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Today's big elections? The ones about minimum wage

A worker puts together an order of Chicken McNuggets at a McDonald's restaurant in Little Falls, N.J.
Emile Wamsteker | Bloomberg | Getty Images
A worker puts together an order of Chicken McNuggets at a McDonald's restaurant in Little Falls, N.J.

Tuesday's off-year general elections include races for governor, mayor and state legislatures. But two special ballot initiatives to raise the minimum wage—part of a growing effort across the country to increase it—may be the most watched by businesses.

Voters in the small town of SeaTac, Wash., will decide if workers around the Seattle-Tacoma International Airport will have a minimum wage of $15 an hour. The state of Washington already has the highest minimum wage of any state at $9.19 per hour.

(Read more: Voters face wide range of ballot issues)

And voters in New Jersey will decide if their minimum wage should be $8.25 an hour, one dollar over the federal minimum wage. The measure would also include automatic annual adjustments for inflation, called "indexing."

States and cities cannot set a minimum wage lower than the federal standard—currently at $7.25 an hour— but they do have the power to raise it above the federal mark.

The $7.25 an hour wage translates into $15,080 for a full-time, year-round worker.

Some states—and the federal minimum wage law—allow employers to pay a lower minimum wage to workers who receive tips. That level is currently set at $2.13 an hour and has been there since 1991. Seasonal workers can also be paid below the federal or state minimum wage.

Five states—Alabama, Louisiana, Mississippi, South Carolina and Tennessee— have no state minimum wage laws but are required to pay the federal minimum.

Localized fights kick off

Efforts to increase the minimum wage are not new. Since 1998, 10 proposed increases have been on state ballots, and approved by voters each time. In his State of the Union speech last February, President Barack Obama called for increasing the federal minimum wage to $9 an hour.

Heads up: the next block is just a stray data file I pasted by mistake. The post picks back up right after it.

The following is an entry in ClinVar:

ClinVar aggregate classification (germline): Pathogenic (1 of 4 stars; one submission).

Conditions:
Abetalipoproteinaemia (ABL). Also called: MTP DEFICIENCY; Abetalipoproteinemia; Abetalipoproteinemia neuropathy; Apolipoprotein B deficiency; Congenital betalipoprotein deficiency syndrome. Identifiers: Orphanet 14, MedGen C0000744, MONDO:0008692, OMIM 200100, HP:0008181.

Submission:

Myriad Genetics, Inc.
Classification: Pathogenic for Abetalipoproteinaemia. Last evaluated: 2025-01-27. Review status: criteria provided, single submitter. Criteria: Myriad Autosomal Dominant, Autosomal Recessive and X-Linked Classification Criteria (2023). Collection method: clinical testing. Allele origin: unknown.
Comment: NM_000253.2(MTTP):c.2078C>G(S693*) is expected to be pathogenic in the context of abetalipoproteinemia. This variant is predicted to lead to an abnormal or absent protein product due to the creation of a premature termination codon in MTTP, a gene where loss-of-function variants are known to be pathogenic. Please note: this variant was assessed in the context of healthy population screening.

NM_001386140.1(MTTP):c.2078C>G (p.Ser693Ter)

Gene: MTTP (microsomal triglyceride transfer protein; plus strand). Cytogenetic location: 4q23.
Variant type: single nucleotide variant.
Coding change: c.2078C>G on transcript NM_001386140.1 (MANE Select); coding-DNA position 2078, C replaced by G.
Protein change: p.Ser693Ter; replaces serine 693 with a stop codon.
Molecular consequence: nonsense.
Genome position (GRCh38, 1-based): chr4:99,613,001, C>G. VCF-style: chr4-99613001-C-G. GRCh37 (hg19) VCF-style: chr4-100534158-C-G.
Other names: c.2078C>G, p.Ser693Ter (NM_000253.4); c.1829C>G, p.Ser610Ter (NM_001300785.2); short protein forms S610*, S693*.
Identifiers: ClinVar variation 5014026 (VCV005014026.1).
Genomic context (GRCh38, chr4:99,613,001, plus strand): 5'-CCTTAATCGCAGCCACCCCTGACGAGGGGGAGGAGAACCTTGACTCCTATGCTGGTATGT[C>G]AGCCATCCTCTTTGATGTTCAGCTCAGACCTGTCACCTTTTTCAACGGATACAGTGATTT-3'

Some 120 cities have enacted "living wages" that require businesses that receive city contracts to pay more than the federal minimum, ranging from $9 to $16 an hour.

But the spotlight on the minimum wage got brighter this summer with walkouts by fast-food workers in places like New York City, Chicago and Detroit. Workers called for a national minimum wage of $15 an hour.

In September, California Gov. Jerry Brown signed a bill to raise the state's minimum wage to $9 an hour from $8 by July 1. It will then jump to $10 an hour in 2016.

New York raised its minimum hourly rate to $8 this year with a target of $9 by 2015. Connecticut's minimum wage will go to $8.75 by Jan. 1 and increase to $9 by 2015.

And there seems to be public support for such action in other states.

A poll in April found that 76 percent of New Jersey voters favored the measure. Republican Gov. Chris Christie had vetoed a similar measure passed by the Democratic-led legislature last January.

(Read more: Big money flows in bid to thwart Christie agenda)

Christie, who is expected to be re-elected Tuesday, counter-offered with a dollar-an-hour bump phased in over three years. Christie also rejected the automatic yearly increases, which business groups opposed and which Christie said would "jeopardize the economic recovery we all seek."

State Democratic lawmakers rejected Christie's idea and approved putting the minimum wage issue on Tuesday's ballot.

Voters may decide wage issues

In the usual back and forth between supporters and opponents, advocates of the SeaTac raise and a raise in the federal minimum say it would support local economies and help thousands of workers that need the money.

Those include politicians like Democratic Sens. Elizabeth Warren of Massachusetts and Tom Harkin of Iowa, who have proposed legislation to raise the federal minimum to $9.80 by next year.

Costco executives as well as those at Starbucks have also called for a higher minimum wage of up to $10 an hour.

"Millions of the nation's lowest-paid workers are putting in long hours and working multiple jobs, yet are still struggling to afford basic expenses," said Christine Owens, executive director of the National Employment Law Project.

(Read more: Fed could be about to make a major policy change)


Those in opposition, like the National Federation of Independent Businesses, House Majority Leader John Boehner and McDonald's executives, say it would cost businesses too much money and cut down on hiring.

"Raising the minimum denies more low-skilled workers the opportunity to get a job and receive 'on the job' training," says the NFIB web site.

But the matter may ultimately be decided by voters in the elections to come.

Advocates in states like Alaska, Idaho, Massachusetts and South Dakota are pushing to put a higher minimum wage on ballots in 2014. And elected officials in Hawaii, Illinois, Maryland, Minnesota and the District of Columbia are ramping up efforts to pass minimum wage hikes.

—By CNBC's Mark Koba. Follow him on Twitter @MarkKobaCNBC.

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